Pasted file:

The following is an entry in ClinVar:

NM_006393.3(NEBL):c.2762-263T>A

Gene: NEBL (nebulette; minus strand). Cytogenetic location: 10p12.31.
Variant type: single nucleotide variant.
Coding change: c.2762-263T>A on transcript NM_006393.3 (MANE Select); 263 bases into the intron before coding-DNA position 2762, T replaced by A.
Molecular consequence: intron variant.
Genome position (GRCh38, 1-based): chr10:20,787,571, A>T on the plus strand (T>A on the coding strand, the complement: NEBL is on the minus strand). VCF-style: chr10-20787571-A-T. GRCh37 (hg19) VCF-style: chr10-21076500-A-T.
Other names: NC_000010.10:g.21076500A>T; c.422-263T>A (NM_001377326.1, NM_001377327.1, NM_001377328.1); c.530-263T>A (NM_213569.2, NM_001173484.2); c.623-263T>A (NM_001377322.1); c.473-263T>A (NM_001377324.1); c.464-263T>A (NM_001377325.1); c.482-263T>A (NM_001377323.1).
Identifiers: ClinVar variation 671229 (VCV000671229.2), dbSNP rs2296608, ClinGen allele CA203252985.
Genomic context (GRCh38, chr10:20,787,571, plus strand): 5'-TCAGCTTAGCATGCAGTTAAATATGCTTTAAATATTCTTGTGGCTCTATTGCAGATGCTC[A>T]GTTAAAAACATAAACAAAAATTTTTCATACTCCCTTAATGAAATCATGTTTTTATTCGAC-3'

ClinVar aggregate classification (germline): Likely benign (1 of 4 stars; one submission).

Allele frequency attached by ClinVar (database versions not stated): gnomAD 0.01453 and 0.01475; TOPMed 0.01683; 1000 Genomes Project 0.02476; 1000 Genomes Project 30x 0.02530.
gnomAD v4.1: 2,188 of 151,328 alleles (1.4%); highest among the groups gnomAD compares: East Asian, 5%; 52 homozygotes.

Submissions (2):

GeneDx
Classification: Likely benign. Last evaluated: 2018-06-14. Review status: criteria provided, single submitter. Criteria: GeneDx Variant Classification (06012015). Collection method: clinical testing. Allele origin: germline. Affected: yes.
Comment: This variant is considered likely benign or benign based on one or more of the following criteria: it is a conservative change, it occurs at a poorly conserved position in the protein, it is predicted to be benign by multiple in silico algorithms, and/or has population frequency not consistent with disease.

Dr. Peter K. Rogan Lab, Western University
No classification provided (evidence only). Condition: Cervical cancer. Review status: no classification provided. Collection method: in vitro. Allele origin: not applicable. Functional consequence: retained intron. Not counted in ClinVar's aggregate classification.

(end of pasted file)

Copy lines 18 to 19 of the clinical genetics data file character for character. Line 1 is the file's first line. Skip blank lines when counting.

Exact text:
Dr. Peter K. Rogan Lab, Western University
No classification provided (evidence only). Condition: Cervical cancer. Review status: no classification provided. Collection method: in vitro. Allele origin: not applicable. Functional consequence: retained intron. Not counted in ClinVar's aggregate classification.